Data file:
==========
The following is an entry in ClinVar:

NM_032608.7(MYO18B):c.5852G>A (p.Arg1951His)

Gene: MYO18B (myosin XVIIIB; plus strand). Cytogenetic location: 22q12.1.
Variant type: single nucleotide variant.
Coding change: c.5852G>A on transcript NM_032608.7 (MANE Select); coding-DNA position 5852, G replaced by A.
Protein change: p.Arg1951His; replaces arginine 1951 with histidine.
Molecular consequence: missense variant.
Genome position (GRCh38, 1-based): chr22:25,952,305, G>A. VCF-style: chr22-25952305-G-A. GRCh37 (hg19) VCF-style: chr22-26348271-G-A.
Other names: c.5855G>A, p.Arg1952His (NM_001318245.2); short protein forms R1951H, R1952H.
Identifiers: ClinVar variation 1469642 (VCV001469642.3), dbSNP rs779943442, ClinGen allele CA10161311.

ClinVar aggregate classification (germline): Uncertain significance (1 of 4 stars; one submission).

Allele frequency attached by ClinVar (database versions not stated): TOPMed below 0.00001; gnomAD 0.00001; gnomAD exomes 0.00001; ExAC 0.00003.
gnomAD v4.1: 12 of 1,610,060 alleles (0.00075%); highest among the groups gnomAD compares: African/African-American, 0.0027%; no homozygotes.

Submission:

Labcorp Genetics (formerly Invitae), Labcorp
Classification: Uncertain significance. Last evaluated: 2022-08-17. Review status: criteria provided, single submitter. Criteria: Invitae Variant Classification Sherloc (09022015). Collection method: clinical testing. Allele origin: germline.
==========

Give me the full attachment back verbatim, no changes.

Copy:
The following is an entry in ClinVar:

NM_032608.7(MYO18B):c.5852G>A (p.Arg1951His)

Gene: MYO18B (myosin XVIIIB; plus strand). Cytogenetic location: 22q12.1.
Variant type: single nucleotide variant.
Coding change: c.5852G>A on transcript NM_032608.7 (MANE Select); coding-DNA position 5852, G replaced by A.
Protein change: p.Arg1951His; replaces arginine 1951 with histidine.
Molecular consequence: missense variant.
Genome position (GRCh38, 1-based): chr22:25,952,305, G>A. VCF-style: chr22-25952305-G-A. GRCh37 (hg19) VCF-style: chr22-26348271-G-A.
Other names: c.5855G>A, p.Arg1952His (NM_001318245.2); short protein forms R1951H, R1952H.
Identifiers: ClinVar variation 1469642 (VCV001469642.3), dbSNP rs779943442, ClinGen allele CA10161311.

ClinVar aggregate classification (germline): Uncertain significance (1 of 4 stars; one submission).

Allele frequency attached by ClinVar (database versions not stated): TOPMed below 0.00001; gnomAD 0.00001; gnomAD exomes 0.00001; ExAC 0.00003.
gnomAD v4.1: 12 of 1,610,060 alleles (0.00075%); highest among the groups gnomAD compares: African/African-American, 0.0027%; no homozygotes.

Submission:

Labcorp Genetics (formerly Invitae), Labcorp
Classification: Uncertain significance. Last evaluated: 2022-08-17. Review status: criteria provided, single submitter. Criteria: Invitae Variant Classification Sherloc (09022015). Collection method: clinical testing. Allele origin: germline.